Still, it is rather about empowering women in order for them to cooperate in the development of a security system that takes into account their own particular needs, experiences and interests. As such, it encompasses all the aforementioned gender components of the SSR development cycle, providing the basis upon which more operational inclusion can be built. Gender mainstreaming in the security sector is, therefore, a "process of assessing the positive and negative implications for women and men of any planned actions, including legislation, policies or programs, in all areas and at all levels". Mainstreaming gender equality into security sector management focuses on facilitating equal opportunity for women and men to participate in the sector. It requires enhancing conditions for women by improving recruitment, retention and career advancement and providing a safe working environment. It can include various activities, such as introducing specialized training on gender management, mentoring staff from underrepresented groups, ensuring equal pay, and providing relevant training in addressing traditional "women issues" such as sexual or gender-based violence.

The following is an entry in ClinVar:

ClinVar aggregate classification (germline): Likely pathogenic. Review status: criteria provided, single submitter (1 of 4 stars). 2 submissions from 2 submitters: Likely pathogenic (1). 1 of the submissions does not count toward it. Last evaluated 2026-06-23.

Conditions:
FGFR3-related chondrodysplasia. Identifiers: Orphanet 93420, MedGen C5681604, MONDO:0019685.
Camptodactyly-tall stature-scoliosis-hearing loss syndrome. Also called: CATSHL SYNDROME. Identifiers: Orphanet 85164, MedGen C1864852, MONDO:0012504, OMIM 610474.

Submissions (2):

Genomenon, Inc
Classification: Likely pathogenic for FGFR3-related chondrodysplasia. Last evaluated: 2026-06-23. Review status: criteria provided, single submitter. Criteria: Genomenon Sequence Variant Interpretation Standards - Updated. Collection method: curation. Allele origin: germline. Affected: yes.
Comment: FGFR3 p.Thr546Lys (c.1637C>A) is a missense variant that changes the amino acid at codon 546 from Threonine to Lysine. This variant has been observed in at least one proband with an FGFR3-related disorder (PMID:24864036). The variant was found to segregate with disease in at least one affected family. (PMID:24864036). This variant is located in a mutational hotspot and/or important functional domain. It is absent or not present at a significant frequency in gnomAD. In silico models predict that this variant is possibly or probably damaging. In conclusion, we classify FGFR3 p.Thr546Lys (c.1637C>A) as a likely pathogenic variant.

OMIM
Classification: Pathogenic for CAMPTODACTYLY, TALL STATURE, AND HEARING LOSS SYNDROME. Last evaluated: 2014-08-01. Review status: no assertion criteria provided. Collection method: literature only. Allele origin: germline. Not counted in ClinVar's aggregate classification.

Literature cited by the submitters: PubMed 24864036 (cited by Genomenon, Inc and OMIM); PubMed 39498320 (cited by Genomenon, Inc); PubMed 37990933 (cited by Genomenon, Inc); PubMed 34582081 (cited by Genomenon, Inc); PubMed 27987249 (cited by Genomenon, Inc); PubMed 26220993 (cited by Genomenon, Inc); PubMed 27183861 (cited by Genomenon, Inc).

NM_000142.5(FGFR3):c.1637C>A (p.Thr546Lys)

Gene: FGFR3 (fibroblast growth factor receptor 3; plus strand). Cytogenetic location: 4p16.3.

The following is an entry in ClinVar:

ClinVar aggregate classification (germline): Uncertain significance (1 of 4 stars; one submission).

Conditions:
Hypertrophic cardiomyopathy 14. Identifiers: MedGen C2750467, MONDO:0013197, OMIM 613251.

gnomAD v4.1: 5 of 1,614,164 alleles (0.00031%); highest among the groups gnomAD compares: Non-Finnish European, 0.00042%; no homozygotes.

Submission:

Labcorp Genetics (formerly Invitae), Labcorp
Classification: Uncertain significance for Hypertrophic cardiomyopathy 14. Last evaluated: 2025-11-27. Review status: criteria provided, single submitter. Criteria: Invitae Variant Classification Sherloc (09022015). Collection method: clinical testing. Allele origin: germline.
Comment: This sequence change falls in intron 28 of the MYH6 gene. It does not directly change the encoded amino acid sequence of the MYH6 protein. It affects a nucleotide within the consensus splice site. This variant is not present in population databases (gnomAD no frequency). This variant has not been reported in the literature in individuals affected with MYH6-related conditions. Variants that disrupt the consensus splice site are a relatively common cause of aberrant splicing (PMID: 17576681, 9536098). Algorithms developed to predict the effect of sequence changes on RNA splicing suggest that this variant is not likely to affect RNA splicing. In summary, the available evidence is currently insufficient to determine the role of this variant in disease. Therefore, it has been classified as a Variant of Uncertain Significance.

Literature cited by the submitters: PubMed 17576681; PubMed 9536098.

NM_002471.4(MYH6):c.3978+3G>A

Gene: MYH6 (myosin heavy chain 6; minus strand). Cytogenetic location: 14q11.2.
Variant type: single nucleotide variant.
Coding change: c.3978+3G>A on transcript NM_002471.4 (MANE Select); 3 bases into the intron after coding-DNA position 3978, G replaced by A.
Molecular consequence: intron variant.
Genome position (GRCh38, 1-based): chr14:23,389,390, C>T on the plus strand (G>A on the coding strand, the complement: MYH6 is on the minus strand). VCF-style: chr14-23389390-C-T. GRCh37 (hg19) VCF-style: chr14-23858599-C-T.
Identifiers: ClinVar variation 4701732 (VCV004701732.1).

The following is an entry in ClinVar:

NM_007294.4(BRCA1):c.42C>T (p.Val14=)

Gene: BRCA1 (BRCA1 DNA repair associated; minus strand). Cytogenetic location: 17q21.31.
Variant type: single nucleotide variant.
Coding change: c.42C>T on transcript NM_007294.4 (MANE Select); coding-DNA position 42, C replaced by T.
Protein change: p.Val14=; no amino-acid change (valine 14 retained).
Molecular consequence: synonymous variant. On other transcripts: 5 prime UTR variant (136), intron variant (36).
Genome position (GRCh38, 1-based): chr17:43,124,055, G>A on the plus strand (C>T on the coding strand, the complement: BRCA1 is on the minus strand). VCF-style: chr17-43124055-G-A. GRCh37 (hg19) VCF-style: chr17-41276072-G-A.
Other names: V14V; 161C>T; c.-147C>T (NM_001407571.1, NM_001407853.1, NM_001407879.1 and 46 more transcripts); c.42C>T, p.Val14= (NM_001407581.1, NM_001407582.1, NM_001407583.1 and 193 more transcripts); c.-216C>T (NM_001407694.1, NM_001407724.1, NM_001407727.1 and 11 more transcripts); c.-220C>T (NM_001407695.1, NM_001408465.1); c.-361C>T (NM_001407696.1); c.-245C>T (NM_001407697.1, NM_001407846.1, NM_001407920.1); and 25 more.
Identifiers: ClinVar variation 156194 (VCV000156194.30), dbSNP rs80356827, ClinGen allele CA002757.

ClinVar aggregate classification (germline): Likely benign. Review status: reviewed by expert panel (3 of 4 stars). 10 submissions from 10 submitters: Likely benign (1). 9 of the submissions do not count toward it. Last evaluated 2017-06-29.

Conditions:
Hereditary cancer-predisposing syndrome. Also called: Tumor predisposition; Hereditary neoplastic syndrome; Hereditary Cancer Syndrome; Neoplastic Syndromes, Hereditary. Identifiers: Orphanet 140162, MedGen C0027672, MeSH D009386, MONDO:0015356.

Generally speaking, the implementation of SSR programs consists of assessment, design and planning, implementation and monitoring, and evaluation of the progress. Concrete steps to integrate gender into SSR programming cycles must be adapted to the specific context; as a matter of principle, however, a gender-inclusive SSR would ensure an equal representation of men and women responsible for the development cycle of SSR. Specific measures can be undertaken in all phases of the development of SSR, including, for example, involving gender advisors in the drafting phase of SSR policies, training teams with a specific preparation in gender issues, and including gender experts and gender coaching initiatives to build support as regards gender issues and gender capacity.